Sunday, December 12, 2004

Ode to My Pager

Oh Code Blue, you hateful Code Blue
I dread the days when I hear from you.


Up the stairs, and down the halls I race,
To find the patient, who's trying to leave for a better place.

I shout to the nurses, "I'm here, I'm the code team leader!"

(But actually, there isn't anyone in the room stupider).
Check his airway, breathing and circulation
Then shock, shock, shock for ventricular fibrillation.

Epinephrine 1mg q 3 minutes
And other crazy chemicals in the code kits
Should I try lidocaine, or should i do amiodarone?
Quick, quick, decide, before the patient's gone.


Do we have pulses, or is he in PEA?
Oh, crap, what's making him this way?
Stat blood gases, and check his electrolytes.
Is this an MI, PE or some other plight?

Thoughts of you, give me sleepless nights,
Coz I don't know, when my pager might bite.
I might be showering when the patient decides to die,
Or will you code, when I go to pang-sai?


So here I am, awake on my callroom bed,
Need to poop, but I think i'll hold it in instead.





3 Comments:

Blogger munch said...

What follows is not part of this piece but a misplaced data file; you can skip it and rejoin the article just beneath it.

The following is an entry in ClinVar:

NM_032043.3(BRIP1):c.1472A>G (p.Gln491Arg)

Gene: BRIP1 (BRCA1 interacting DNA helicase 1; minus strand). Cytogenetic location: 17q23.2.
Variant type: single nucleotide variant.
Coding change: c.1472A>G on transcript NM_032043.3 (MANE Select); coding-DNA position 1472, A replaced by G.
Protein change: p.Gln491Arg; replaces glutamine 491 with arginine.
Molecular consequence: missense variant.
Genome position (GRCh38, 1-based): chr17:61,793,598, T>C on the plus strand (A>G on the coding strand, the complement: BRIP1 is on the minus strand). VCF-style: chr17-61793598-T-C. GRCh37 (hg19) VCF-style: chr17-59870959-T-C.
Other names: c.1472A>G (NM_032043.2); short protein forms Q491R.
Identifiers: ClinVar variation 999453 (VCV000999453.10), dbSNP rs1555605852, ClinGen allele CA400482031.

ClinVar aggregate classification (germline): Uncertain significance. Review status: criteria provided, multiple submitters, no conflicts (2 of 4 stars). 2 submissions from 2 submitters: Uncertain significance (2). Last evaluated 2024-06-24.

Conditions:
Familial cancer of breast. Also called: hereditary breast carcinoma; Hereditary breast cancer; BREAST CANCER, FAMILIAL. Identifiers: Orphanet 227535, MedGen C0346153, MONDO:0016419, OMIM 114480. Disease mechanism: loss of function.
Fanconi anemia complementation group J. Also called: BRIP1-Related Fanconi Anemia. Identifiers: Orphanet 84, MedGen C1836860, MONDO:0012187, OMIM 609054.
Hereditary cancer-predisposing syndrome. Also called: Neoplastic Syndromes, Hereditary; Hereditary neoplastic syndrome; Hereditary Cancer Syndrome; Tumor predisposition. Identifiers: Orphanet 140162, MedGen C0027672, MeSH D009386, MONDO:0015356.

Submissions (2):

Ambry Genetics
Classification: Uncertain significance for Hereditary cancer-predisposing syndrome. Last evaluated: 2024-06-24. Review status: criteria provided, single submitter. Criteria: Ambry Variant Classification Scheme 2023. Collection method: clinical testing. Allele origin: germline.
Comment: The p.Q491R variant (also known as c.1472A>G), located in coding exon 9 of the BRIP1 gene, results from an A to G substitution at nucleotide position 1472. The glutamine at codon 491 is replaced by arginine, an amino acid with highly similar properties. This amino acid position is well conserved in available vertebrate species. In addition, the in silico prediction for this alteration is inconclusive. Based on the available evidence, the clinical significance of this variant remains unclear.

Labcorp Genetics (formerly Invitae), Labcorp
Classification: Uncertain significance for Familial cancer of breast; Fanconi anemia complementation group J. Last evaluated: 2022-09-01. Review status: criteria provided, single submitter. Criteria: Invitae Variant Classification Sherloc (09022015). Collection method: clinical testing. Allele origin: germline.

haha very cute. Take my advice go poo and drop the pager in the bowl when you flush!!

11:48 PM  
Anonymous Pathane Wadler said...

Sometimes, a doctor may struggle to save a patient's life at an unexpected time. But when the resuscitation restarts the pulse anew, it's a huge relief, and the struggle is truly worth it. I think your pager also helps you get that adrenaline rush to rescue every single patient.

2:44 PM  
Anonymous Cora Bullock said...

Woops, I nearly choked on my drink at the end of the poem there! Haha! Seriously though, I have a lot of respect for doctors because they really do go out of their way to get to the hospital and help out when their pagers go off. Those pagers are really handy. It’s really cool to see that they’re still being used these days.

9:50 AM  

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